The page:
Merge into a crowd


Hello everyone,

I have a question about the word "merge." Is is okay to say "(someone) merge into a crowd ?" For instance, "He is so friendly that he can merge into the crowd easily." Does the sentence make sense? If not, what is the right way to use the word?

(This is a personal question so no context is available.)

Thank you.
  • boozer

    Senior Member
    The thing is, 'merge into the crowd' gives me the impression that the person becomes, so to speak, 'invisible', indistinguishable from the crowd.

    I suppose I would be more likely to say that he mixes with people easily, that he is sociable or something like that...


    Senior Member
    British English
    I think that "merge" should be used followed by "with", one team merges with another or one company merges with another. I personally have never heard "merge into"...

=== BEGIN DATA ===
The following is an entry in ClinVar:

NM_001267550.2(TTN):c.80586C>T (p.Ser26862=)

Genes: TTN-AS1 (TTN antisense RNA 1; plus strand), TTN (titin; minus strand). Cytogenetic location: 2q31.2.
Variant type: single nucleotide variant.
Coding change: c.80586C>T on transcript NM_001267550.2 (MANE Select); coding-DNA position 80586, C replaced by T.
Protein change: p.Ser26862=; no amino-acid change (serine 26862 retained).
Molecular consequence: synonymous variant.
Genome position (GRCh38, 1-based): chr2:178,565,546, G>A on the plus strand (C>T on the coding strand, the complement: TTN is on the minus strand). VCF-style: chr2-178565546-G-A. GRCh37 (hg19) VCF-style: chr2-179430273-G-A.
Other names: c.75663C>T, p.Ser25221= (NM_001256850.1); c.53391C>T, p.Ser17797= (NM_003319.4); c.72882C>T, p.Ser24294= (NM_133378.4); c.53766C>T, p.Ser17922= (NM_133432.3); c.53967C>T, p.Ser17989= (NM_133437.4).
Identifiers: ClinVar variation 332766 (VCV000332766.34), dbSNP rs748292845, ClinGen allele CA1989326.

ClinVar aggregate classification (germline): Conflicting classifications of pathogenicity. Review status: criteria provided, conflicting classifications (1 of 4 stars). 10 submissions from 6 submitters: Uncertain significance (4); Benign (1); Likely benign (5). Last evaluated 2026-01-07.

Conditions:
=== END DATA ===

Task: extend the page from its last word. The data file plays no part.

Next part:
Senior Member
    British English
    No, your sentence does not make sense. As already pointed out, to merge with a crowd means to mingle in such a way as to be unobtrusive; not be distinguishable from the rest.

    What you probably want to say is that he mixes well with a crowd (socially). There are many ways of saying this and, as often is the case, the particular context will influence one's choice.
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